Saturday, July 12, 2008

At what point should one start screaming?

The morning we were to leave for Fiji, things were running like clockwork. We dropped extra bags in the hotel we were to stay in (from where I'm writing this blog entry), dropped off the rental car to Apollo (the last one we'll need on this entire trip), and were in the airport in plenty of time for our flight. It was 2 hours delayed - no big deal. But as the clock ticked down it was pushed back another 2 hours. Then another 2. Then four hours. Instead of leaving at 14:30, we were now promised that the 'engineering requirements' were sorted and our flight would leave at 00:30. It had been a long day, but Nina and Sara to their great credit were extremely patient, and we had a promised departure time. But airline promises are made to be broken. After another few hours we were called together and told that we were being, in their parlance, off-loaded until 06:00. Strange given that we were never loaded in the first place.

We were told that we would be put up in a hotel, given call cards and fed before being shuttled back to the airport for the rescheduled flight. These things happen. We were tired, disappointed, but there is no point in getting angry in these situations. What happened next however, made me angry.

Flying means queueing. Being off-loaded means queuing back through passport, back through customs and back through biosecurity, all in order to queue to get assigned accommodation, queue for the bus, and then queue in the hotel lobby behind all the other poor schmucks. And then, if you're very unlucky, after spending 12 hours in the airport, watching day turn to freezing night, the hotel reception staff will tell you that they don't have any rooms left. None. Nothing in reserve. We'd booked a Quantas flight that was actually operated by Air Pacific, whose ground representatives (in their absence) was Air New Zealand, who had directed us to Hotel Grand Chancellor using an indepentant coach service (and no Air New Zealand ground staff reps). We were four layers away from the root cause of our problem and one step removed from the people who had got us into this immediate predicament. The staff were understanding, but couldn't really help. Air NZ wasn't answering the phone, and all the other hotels nearby were fully booked. It was 10 in the evening, and we had maybe 5 hours sleep opportunity ahead of us before being cattle-trucked back to the airport. If we could only find somewhere to sleep!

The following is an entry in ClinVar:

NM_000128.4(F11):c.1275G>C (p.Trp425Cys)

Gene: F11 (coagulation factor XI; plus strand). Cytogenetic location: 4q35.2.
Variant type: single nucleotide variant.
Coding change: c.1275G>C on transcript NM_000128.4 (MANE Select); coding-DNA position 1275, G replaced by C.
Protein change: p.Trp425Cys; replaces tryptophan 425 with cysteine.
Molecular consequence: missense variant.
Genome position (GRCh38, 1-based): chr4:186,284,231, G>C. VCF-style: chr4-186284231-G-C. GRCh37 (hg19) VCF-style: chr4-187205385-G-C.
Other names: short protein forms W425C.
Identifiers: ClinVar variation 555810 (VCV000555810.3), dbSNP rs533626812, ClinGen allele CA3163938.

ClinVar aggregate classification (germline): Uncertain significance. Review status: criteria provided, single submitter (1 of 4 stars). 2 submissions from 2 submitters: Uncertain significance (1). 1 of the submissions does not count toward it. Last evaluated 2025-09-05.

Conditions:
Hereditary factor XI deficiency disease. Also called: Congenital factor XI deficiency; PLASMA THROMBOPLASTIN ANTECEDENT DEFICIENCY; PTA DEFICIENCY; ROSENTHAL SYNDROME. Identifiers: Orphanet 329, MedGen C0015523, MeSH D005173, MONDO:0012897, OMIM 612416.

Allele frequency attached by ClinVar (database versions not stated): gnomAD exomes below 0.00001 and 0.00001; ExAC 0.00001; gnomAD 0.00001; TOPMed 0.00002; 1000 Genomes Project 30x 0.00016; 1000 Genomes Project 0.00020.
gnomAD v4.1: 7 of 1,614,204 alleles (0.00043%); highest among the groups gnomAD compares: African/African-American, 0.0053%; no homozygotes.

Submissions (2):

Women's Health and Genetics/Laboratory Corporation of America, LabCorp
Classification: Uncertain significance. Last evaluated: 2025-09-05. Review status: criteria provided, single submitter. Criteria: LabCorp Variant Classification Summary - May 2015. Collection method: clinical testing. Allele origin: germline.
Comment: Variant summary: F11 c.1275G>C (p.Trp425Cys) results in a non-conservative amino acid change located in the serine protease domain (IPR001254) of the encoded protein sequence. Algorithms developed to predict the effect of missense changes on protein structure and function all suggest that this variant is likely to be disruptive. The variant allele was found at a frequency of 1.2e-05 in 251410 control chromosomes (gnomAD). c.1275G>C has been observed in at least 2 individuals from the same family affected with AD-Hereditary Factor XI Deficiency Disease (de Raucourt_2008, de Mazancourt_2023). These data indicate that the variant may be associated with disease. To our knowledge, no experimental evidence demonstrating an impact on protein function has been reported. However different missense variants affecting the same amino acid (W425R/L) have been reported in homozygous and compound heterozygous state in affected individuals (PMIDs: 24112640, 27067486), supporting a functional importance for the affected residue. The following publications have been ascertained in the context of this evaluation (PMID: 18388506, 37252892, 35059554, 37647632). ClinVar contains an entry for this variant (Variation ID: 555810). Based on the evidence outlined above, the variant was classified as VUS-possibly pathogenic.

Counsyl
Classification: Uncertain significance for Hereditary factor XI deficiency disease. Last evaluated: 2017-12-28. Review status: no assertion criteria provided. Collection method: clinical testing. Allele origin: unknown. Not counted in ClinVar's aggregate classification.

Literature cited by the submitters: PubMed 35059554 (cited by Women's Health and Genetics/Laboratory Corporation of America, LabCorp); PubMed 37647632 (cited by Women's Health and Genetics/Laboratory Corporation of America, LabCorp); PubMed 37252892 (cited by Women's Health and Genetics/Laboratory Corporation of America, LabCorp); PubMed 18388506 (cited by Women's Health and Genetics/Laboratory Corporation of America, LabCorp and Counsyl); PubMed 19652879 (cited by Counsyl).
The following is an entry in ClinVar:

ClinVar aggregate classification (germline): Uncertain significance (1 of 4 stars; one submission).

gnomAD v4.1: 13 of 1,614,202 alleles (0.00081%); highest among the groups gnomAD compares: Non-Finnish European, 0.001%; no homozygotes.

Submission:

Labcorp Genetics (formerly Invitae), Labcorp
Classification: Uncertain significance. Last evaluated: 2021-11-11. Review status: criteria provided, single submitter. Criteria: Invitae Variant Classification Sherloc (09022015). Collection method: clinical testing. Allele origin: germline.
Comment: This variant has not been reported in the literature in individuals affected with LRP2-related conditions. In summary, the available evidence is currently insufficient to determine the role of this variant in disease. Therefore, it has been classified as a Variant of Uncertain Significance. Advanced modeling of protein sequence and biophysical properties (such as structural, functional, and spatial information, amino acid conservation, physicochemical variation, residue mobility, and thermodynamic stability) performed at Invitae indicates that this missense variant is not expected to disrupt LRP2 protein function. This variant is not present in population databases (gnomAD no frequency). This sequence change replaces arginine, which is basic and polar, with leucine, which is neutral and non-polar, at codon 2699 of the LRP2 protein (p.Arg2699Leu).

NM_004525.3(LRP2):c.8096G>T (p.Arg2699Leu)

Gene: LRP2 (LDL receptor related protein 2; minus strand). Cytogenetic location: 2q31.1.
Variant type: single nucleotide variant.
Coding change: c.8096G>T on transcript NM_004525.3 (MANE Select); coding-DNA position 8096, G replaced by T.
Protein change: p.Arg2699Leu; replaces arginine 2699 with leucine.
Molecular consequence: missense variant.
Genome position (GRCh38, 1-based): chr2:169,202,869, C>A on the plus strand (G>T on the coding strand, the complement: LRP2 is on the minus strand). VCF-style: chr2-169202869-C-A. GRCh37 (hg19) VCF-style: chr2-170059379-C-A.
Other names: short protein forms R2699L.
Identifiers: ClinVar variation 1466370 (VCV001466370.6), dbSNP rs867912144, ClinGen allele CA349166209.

Someone, somewhere suggested that we stay in "the house". A stand-alone, self-catering flat around the back of the hotel. "Is it warm?". Yes, we were told. We took it. It was glacial.

I have never felt so sorry for my children, and so guilty for uprooting them from their comfortable existence back home, as I did that night when I saw their earlier spectacular patience rewarded by shivering covers in a strange and inhospitable bedroom. We got our bus 4 hours later, and went through the same queues in reverse - groggy and dislocated, uncertain even yet of whether our flight would be ready.

It ended well. We made it to Fiji. We lost out on one night, but really enjoyed our six remaining days in the tropical sun. I am the forgiving kind, and would normally concentrate on the fact that we got over the bad stuff. But I'm still composing the letter to Air New Zealand whose lack of organization let to that evening's final insult.

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